Penn Live Endorses George Scott in Pennsylvania’s 10th Congressional District

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George Scott

A lot of his here in south central Pennsylvania are following the congressional race in the 10th District.  Trump loyalist and incumbent Scott Perry (R) is running against Lutheran clergyman (ELCA) George Scott (D).  Because of the newly redrawn congressional maps in Pennsylvania, the district that includes my hometown of Mechanicsburg is now up for grabs for the first time in decades.

Last week Penn Live (the online version of the Harrisburg Patriot News), endorsed Scott:

Here is a taste of the endorsement:

Scott, who aspires to be a “servant-leader,” is a political moderate at a time when American politics is badly in need of some moderation. 

He impressed the board with his views on healthcare, women’s reproductive rights and his commitment to increasing the minimum wage and expanding Medicaid coverage, among other issues. 

Unlike Perry, who has marched in lockstep with the House’s most conservative faction, Scott has said he will not support current House Minority Leader Nancy Pelosi, D-Calif., for House speaker should Democrats retake the majority on Election Day. 

His aspiration to bipartisanship in an institution where that tradition is a dying art was also refreshing. He told the board that “it all starts with personal relationships … not just with people in my party, but with folks on the other side of the aisle … who want to solve tough issues.”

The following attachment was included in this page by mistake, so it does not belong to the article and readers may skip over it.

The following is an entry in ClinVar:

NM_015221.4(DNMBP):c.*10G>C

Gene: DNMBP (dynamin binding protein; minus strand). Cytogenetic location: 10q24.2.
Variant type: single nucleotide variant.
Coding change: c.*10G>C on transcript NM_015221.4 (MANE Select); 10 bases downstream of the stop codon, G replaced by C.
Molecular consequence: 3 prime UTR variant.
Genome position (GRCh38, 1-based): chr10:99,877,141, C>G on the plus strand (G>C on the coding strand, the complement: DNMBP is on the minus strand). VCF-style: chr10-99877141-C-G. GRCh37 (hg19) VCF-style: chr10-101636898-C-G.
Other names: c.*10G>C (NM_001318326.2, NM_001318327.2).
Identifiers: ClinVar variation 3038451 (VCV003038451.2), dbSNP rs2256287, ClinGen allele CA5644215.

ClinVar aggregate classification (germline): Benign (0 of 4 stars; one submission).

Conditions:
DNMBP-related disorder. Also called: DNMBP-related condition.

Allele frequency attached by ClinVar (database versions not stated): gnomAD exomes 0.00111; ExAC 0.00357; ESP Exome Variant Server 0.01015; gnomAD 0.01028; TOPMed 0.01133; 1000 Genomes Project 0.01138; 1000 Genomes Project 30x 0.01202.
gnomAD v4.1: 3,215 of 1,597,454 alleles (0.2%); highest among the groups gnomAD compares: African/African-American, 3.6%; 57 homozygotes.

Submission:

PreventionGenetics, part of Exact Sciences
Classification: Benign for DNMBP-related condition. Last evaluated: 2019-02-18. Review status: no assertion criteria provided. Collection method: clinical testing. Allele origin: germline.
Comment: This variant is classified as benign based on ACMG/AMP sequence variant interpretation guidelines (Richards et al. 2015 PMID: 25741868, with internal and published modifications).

He shares Perry’s commitment to the Second Amendment right to keep and bear arms.

But unlike his Republican opponent, Scott also believes that right must be balanced with better regulation, including background checks for all gun sales and bans on products like bump stocks and high-capacity magazines.

Scott has also called for a strong federal policy to address climate change, and says one that has caught his eye is a carbon fee-and-dividend proposal advanced by the Citizens Climate Initiative that would tax fossil fuels at production or point of importation, according to the carbon dioxide (one of the top greenhouse gases)  produced.

The idea is to get business, industry and government to more quickly convert to conversion to renewables and other cleaner fuels.

After three terms in Congress, Perry has emerged as a sharp-elbowed partisan and loyal conservative foot soldier of the hyperpartisan Freedom Caucus, a coalition of GOP lawmakers whose main priority often seems to be less about effective governance and more about ensuring a permanent state of legislative paralysis on Capitol Hill. 

Perry has voted repeatedly to repeal the Affordable Care Act, without approving legislation that would have replaced former President Barack Obama’s signature legislative achievement.

In 2017, he voted in favor of the GOP-authored alternative, the American Healthcare Act. Despite recent attempts at Republican white-washing, the bill would have made it harder and much more expensive for people with pre-existing conditions to obtain insurance coverage.

Perry voted against a carbon tax proposal and has said his preference is to let market forces continue to attack the problem. He pointed to large emission reductions that have occurred organically in recent years as American power plants have moved from coal to natural gas as a fuel source.

Perry’s assertion to a constituent that he didn’t want to pay for maternity care for other women because “I have two children, and we’re not having any more,” is dangerously short-sighted and a profound violation of the social contract between Americans.

Perry joined with the Freedom Caucus to call for the impeachment of the Rod Rosenstein, the senior U.S. Department of Justice official, who oversees Special Counsel Robert Mueller’s investigation into Russian interference in the 2016 presidential election.